With the reopening of concert venues and restaurants at full capacity — places that are objectively safer if you’re vaccinated against COVID-19 — parents of young children are facing tough choices this summer. As more adults and teens get vaccinated, the risk of contracting the coronavirus for unvaccinated kids decreases, but does that mean your 11-year-old can safely return to his or her favorite pre-pandemic activities?
In parts of the country with lower rates of vaccination, the delta variant of the coronavirus poses a considerable threat, as growing evidence shows it is more transmissible and may lead to more severe disease. As of Tuesday, it represented 26% of nationwide cases and could be dominant by the fall
“There are still cases ongoing, and those cases are generally going to be caused by the delta variant, and that’s going to be rising,” explained Dr. Jaimie Meyer, infectious disease physician at Yale Medicine in New Haven, Connecticut. “Even though we very much want this pandemic to be over … the fact that some people, including children, aren’t vaccinated means we’re still vulnerable.”
“While it might be exhausting to continue to take precautions, especially for unvaccinated kids, that becomes increasingly important,” she stressed.
Because vaccination rates and community spread of COVID-19 varies from region to region, parents should consider what’s going on in their area when assessing safe activities for unvaccinated kids, Dr. Kristin Moffitt, an infectious disease pediatrician at Boston Children’s Hospital, told TODAY. The lower the vaccination rate, the more careful parents should be about masking and social distancing, she explained.
The Centers for Disease Control and Prevention say that fully vaccinated people don’t have to wear masks, but there are no specific CDC guidelines for unvaccinated kids (other than the recommendation that unvaccinated people, including children, don’t travel). To better understand what are COVID-19-safe activities for kids this summer, four infectious disease doctors who are parents shared with TODAY what events they’re avoiding to protect their unvaccinated children.
Two of four of the experts — Meyer and Dr. Allison Agwu, an infectious disease physician at Johns Hopkins Medicine in Baltimore — said they would not feel comfortable doing sleepovers right now.
“Unvaccinated kids who are not in each other’s bubbles and doing indoor sleepovers, I think, is a problem,” Agwu said.
Meyer added, “I’m just not ready to risk it, but I do think every parent, you know, has to make their own risk calculation.”
Moffitt on the other hand said she’d be OK with her unvaccinated child participating in a sleepover with one or two friends, as long as their families are fully vaccinated and case rates in her community are on a steady decline. Dr. Diego Hijano, an infectious disease doctor at St. Jude Children’s Research Hospital in Memphis, Tennessee, said he’d also allow a small sleepover if he knew the families of the kids are fully vaccinated and there are fewer than four or five children.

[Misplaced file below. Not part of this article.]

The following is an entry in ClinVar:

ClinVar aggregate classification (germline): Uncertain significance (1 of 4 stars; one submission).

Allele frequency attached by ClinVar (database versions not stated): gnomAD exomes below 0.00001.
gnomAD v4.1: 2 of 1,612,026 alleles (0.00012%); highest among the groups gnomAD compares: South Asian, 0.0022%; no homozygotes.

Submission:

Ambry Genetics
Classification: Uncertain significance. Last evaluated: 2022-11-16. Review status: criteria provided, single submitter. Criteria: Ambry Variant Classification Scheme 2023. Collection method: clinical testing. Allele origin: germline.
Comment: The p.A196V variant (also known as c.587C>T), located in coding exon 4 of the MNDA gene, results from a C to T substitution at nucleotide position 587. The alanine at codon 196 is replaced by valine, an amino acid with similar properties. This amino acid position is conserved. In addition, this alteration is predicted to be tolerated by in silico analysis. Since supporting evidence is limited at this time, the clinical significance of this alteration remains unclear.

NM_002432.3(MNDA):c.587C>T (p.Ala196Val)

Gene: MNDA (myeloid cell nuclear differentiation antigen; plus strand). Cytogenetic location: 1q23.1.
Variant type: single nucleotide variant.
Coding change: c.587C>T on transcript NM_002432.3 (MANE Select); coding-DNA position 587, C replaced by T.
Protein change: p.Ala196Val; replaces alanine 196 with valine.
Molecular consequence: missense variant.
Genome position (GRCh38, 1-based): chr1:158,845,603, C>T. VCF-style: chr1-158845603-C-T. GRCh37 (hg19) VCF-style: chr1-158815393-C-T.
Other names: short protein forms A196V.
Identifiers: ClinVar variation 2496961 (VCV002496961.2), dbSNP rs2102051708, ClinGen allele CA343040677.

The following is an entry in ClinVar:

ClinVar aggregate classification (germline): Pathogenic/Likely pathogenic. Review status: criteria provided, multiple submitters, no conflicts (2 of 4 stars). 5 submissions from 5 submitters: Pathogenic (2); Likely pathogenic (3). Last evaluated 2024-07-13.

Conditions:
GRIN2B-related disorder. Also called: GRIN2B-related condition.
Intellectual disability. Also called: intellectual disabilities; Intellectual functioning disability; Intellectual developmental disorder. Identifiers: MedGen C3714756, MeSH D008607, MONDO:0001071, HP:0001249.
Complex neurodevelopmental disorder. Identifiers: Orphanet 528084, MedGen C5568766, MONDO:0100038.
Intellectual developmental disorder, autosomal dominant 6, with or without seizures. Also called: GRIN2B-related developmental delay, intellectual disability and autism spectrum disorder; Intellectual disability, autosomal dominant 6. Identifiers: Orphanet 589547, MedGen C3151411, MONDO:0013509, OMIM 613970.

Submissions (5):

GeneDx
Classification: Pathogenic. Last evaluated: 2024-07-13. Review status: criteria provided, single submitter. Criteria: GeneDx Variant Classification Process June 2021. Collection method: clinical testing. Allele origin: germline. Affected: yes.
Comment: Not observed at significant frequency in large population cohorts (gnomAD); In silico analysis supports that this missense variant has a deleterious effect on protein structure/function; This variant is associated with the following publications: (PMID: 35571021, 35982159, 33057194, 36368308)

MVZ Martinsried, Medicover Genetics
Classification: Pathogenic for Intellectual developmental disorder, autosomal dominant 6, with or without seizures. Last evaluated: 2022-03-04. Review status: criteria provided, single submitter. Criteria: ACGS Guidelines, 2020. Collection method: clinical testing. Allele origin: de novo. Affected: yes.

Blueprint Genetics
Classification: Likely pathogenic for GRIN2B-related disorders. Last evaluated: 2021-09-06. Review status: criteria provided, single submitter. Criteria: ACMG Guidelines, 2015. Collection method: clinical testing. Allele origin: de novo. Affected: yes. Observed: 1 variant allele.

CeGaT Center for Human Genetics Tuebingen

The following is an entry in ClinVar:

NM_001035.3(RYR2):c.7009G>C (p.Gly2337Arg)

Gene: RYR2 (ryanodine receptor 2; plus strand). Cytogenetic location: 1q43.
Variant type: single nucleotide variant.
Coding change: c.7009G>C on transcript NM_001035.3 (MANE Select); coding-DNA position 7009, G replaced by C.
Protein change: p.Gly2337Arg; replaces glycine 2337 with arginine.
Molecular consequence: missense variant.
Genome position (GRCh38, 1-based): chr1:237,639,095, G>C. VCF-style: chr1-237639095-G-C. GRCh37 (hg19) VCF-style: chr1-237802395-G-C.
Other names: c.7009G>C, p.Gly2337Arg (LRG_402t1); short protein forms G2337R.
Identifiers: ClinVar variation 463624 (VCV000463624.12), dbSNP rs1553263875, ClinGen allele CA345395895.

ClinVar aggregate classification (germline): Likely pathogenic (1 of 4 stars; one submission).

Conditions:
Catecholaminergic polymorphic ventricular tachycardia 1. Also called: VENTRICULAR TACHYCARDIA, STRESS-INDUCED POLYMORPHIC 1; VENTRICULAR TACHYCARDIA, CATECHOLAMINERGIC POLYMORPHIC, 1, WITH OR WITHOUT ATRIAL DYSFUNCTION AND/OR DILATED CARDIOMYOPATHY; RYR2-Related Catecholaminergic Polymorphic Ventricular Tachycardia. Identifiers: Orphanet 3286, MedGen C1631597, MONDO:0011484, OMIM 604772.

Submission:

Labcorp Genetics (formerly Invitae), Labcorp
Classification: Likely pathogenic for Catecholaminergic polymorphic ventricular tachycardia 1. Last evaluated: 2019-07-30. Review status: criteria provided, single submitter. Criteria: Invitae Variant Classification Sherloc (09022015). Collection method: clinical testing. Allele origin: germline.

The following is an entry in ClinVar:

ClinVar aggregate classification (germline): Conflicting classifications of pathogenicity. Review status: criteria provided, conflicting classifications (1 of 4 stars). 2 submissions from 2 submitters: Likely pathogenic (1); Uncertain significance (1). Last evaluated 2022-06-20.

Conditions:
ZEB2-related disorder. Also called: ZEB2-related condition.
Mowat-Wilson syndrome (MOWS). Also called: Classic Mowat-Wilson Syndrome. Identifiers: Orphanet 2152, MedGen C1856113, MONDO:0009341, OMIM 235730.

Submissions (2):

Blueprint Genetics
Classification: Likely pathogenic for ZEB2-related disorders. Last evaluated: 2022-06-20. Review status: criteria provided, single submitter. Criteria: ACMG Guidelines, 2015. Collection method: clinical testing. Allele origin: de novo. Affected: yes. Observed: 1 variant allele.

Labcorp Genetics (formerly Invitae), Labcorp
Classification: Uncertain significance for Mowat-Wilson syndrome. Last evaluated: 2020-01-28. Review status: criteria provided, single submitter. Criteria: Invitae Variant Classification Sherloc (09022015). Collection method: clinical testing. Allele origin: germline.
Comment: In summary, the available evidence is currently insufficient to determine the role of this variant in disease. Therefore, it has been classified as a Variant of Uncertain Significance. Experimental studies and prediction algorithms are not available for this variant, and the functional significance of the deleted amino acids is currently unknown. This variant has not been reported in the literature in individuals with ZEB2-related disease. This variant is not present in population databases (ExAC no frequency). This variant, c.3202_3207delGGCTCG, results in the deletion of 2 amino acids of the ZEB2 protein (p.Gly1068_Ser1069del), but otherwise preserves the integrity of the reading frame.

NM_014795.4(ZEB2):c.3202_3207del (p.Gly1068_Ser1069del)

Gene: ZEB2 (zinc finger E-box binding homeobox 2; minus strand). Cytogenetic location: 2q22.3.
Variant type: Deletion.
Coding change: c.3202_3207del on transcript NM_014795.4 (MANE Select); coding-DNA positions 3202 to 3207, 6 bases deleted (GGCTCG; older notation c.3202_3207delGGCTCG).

Day camp and sleep-away camp
Agwu is sending her unvaccinated child to virtual camp this summer because she doesn’t know what risk the other unvaccinated kids may pose, as she doesn’t know their families’ approaches to COVID-19 safety or vaccination status.
Hijano also would not allow his unvaccinated daughter to participate in a sleep-away camp this year, but he would consider a day camp if he felt comfortable with their COVID-19 safety protocols. For example, the staff would need to be all vaccinated, most activities would have to be outside, and kids would have to socially distance during mealtimes.
“You still have a little bit of risk because you spend the whole day with a lot of people, but it’s definitely better because you don’t have the sleepover,” he said.
Meyer believes that day camps can be safe, as well, as long as most of the activities are outdoors, group sizes allow for social distancing among campers and staff is vaccinated.
Agwu said her unvaccinated child has only been doing playdates with other kids his age if they’re outside wearing masks. “Not in the bubble, not vaccinated, going to school and indoor play, mixing households … that makes me nervous,” she explained.
Meyer is also only letting her child do outdoor-centric playdates. If they go inside her house, they wear masks, and if they’re eating or need to remove their mask indoors, they’re socially distanced.
Outdoor gatherings with many households
For her unvaccinated son, Meyer is avoiding large outdoor gatherings if social distancing isn’t possible, such as a concert venue at full capacity. But she said she’s fine with socializing with one or two households outdoors, even if there are some unvaccinated people, as long as attendees social distance.
Hijano prefers to forgo outdoor events with more than a few different households because, “the more families, the higher the risk,” he said. While it’s possible to attend such an event in a safe way, with masking and social distancing, these precautions make it less fun, and he’d rather bring two or three households together outdoors, with everyone vaccinated except the kids. He said he doesn’t ask his unvaccinated daughter to mask or distance in this scenario.
Moffitt said she allows her child to go unmasked if he’s socializing outdoors with his group of three or four friends, but beyond that, she requests he wear a mask.
Indoor parties with unvaccinated people
Hijano called indoor gatherings with a large number of unvaccinated people, whether it’s a birthday party or school event, “a high-risk situation. I would definitely avoid those if you have unvaccinated kids.”
Meyer added that she also opts out of these scenarios because she’d want her unvaccinated son to wear a mask, “and there’s too much peer pressure. I think it’s too hard for him to be the only one doing that.”
By Maura Hohman
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